A few months ago, Rick Hahn was a hero, the architect of a rebuild moving ahead of schedule.
Today, the Chicago White Sox GM has no idea what he's doing and the plan has already failed.
You'll forgive Cubs fans for laughing at Sox fans' expense.
They remember the portion of Cubs Nation that hated the plan, didn't understand the plan, or simply weren't willing to wait for the plan to take shape.
They remember the anger directed at Theo Epstein after the trade of Jeff Samardzija and Jason Hammel for Addison Russell.
They remember losing 286 games the first three years under Epstein, and watching their friends jump off the rebuild bandwagon.
And they remember making the NLCS a year ahead of schedule and winning the World Series the next season.
Today, White Sox Nation is angry, at least a healthy portion of it, if you're to believe the response to this weekend's series at Wrigley Field, when the Sox played so much bad baseball.
A mere 17 months into the Sox teardown and five-year restoration, fans want to know what's taking so long.
Where are all the prospects? Why aren't they doing better? Why do draft picks blow out their Achilles? Why can't they win more games with a Triple-A team?
That sure escalated quickly.
Maybe it's the crosstown series that has some so upset, or maybe it's just the realization that rebuilds offer no guarantees beyond the pain and misery.
No, the Sox aren't going to contend in 2018, something that should have been apparent to everyone going into the season, but only now is reaching those who were delusional.
Maybe they have forgotten a game from 2012 when the two teams faced one another and the Cubs' starting lineup was as follows: David DeJesus, Tony Campana, Starlin Castro, Brian LaHair, Alfonso Soriano, Ian Stewart, Adrian Cardenas, Koyie Hill and Paul Maholm.
Others who played in that game for the North Siders include Joe Mather, Darwin Barney, Jeff Baker, Rafael Dolis, Shawn Camp and Casey Coleman.
Seriously, you can look it up, if you have the stomach for it.
That's what the Sox are going through now, and it may be another year or two before they add a veteran like Jon Lester, who arrived on the North Side in 2015 after the worst of it was over.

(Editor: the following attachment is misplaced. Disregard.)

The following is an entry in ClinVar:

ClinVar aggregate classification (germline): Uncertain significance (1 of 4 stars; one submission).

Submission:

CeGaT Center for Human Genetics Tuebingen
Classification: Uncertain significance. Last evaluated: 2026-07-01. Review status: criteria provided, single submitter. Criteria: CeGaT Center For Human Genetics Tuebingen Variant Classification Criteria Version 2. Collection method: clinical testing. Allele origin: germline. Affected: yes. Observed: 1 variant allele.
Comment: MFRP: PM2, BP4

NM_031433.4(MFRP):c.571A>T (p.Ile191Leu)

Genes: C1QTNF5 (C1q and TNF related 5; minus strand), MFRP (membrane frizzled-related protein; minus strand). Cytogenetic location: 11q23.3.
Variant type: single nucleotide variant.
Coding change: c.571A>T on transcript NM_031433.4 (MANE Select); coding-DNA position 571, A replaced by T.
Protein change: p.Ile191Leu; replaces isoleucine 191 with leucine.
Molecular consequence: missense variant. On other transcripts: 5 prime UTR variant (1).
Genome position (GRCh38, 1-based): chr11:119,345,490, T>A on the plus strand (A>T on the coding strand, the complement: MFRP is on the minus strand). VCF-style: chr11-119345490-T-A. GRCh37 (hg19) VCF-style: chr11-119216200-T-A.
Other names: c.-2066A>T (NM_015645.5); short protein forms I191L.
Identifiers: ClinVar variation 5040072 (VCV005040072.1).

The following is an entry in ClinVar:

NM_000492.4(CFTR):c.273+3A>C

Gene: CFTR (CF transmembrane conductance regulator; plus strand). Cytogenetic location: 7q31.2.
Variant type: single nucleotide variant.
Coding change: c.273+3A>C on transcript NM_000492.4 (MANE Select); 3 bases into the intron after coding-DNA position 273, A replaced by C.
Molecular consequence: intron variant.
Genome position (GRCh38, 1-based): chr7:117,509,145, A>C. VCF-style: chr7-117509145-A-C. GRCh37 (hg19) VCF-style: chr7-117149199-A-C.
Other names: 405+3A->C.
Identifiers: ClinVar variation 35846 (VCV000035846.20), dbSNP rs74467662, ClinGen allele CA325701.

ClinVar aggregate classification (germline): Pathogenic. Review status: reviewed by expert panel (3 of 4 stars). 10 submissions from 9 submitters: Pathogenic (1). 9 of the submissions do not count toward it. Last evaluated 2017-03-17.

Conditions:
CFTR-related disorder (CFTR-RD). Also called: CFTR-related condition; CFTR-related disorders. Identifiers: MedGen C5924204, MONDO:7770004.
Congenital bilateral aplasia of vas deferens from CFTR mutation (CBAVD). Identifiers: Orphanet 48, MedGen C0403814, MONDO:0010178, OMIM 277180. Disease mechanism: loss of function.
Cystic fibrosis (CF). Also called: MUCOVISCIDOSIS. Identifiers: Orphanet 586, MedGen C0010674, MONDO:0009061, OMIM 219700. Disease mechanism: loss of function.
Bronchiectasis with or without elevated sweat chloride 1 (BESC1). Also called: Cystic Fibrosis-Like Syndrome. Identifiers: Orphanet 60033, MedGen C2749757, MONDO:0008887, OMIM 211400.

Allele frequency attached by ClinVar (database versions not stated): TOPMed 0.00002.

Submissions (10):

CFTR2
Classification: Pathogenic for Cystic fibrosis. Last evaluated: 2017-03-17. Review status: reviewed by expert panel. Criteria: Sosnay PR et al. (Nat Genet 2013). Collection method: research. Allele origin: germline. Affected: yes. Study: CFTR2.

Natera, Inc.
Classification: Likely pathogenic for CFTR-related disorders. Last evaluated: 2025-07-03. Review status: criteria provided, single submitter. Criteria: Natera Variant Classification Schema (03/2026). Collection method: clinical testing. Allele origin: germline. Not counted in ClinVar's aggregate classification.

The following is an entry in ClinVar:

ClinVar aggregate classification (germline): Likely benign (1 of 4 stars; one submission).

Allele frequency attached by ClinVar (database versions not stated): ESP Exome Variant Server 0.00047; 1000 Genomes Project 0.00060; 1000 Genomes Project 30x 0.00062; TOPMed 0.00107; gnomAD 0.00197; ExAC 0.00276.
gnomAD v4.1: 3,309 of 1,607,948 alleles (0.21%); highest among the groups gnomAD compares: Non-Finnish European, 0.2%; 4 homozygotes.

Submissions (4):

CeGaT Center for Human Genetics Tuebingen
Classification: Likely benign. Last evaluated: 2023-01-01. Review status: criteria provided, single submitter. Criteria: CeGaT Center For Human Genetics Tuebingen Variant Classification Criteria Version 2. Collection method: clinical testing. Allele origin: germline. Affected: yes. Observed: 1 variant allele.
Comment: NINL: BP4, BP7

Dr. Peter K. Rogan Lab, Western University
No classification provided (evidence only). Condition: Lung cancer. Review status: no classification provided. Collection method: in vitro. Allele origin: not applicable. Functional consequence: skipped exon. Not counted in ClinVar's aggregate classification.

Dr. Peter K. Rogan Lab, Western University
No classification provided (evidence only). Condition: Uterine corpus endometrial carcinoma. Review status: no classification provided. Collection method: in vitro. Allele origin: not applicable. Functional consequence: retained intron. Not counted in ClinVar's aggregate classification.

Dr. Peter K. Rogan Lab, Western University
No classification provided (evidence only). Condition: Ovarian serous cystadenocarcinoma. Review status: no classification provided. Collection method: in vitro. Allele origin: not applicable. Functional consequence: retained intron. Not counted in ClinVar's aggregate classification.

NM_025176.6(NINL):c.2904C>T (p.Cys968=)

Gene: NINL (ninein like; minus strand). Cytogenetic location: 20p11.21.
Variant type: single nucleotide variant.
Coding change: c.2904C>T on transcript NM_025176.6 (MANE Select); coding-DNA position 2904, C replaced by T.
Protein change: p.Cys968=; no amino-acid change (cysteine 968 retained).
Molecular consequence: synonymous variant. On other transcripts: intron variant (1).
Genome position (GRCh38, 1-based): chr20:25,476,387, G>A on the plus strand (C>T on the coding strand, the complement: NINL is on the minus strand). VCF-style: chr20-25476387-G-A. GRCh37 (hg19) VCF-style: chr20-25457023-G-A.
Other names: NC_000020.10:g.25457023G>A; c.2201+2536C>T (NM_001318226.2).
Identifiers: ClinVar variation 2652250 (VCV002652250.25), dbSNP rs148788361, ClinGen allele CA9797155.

Now he sees the Sox just beginning the process.
"I see a lot of youth," Lester said of the Sox. "Really, any team you see rebuilding -- and you saw it with us -- they have a lot of young players trying to learn the game at the big-league level and that's hard.
"They're just so young and they have a lot of guys without a lot of minor-league experience just being thrown in there.
"They have some veterans, and those guys will help, but it's hard when your owners and your GM say, 'We're rebuilding.' It's hard to play every day, but they grind at-bats and they play hard."
The Sox salvaged a game against the Cubs on Sunday and maybe that will calm the waters for a few hours, but the reaction to a 10-27 start is a bit baffling.
Poor play is no surprise and losing 90 games instead of 100 only changes their draft position, not the year in which they're going to compete again.
The Cubs lost 89 games in 2014 and went to the NLCS in 2015. Houston lost 92 games in 2014 and reached the postseason in 2015. Kansas City went from losing 90-plus games four straight years, to 86 wins and then they reached two straight World Series.
Those are your last three champions.
So take a deep breath, Sox fans. The rebuild has just begun -- and you have more misery coming your way.
• Listen to Barry Rozner from 9 a.m. to noon Sundays on the Score's "Hit and Run" show at WSCR 670-AM and follow him @BarryRozner on Twitter.